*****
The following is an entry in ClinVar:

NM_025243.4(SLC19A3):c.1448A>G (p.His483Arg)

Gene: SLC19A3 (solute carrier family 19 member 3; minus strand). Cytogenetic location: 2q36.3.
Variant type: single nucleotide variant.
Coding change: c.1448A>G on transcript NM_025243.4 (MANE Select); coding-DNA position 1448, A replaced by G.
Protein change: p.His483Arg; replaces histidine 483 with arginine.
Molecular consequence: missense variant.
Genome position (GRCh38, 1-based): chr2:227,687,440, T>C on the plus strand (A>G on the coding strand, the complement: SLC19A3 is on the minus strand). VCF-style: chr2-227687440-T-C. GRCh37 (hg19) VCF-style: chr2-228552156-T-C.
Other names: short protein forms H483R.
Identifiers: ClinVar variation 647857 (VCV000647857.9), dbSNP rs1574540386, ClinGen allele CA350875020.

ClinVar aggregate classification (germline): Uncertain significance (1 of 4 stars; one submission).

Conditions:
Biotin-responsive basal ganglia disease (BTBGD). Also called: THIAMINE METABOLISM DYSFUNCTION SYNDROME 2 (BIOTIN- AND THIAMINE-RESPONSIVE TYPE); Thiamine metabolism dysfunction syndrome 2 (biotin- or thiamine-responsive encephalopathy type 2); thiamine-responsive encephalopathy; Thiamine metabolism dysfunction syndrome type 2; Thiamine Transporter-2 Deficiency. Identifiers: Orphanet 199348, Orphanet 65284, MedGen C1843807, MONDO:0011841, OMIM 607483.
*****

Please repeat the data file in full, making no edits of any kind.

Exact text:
The following is an entry in ClinVar:

NM_025243.4(SLC19A3):c.1448A>G (p.His483Arg)

Gene: SLC19A3 (solute carrier family 19 member 3; minus strand). Cytogenetic location: 2q36.3.
Variant type: single nucleotide variant.
Coding change: c.1448A>G on transcript NM_025243.4 (MANE Select); coding-DNA position 1448, A replaced by G.
Protein change: p.His483Arg; replaces histidine 483 with arginine.
Molecular consequence: missense variant.
Genome position (GRCh38, 1-based): chr2:227,687,440, T>C on the plus strand (A>G on the coding strand, the complement: SLC19A3 is on the minus strand). VCF-style: chr2-227687440-T-C. GRCh37 (hg19) VCF-style: chr2-228552156-T-C.
Other names: short protein forms H483R.
Identifiers: ClinVar variation 647857 (VCV000647857.9), dbSNP rs1574540386, ClinGen allele CA350875020.

ClinVar aggregate classification (germline): Uncertain significance (1 of 4 stars; one submission).

Conditions:
Biotin-responsive basal ganglia disease (BTBGD). Also called: THIAMINE METABOLISM DYSFUNCTION SYNDROME 2 (BIOTIN- AND THIAMINE-RESPONSIVE TYPE); Thiamine metabolism dysfunction syndrome 2 (biotin- or thiamine-responsive encephalopathy type 2); thiamine-responsive encephalopathy; Thiamine metabolism dysfunction syndrome type 2; Thiamine Transporter-2 Deficiency. Identifiers: Orphanet 199348, Orphanet 65284, MedGen C1843807, MONDO:0011841, OMIM 607483.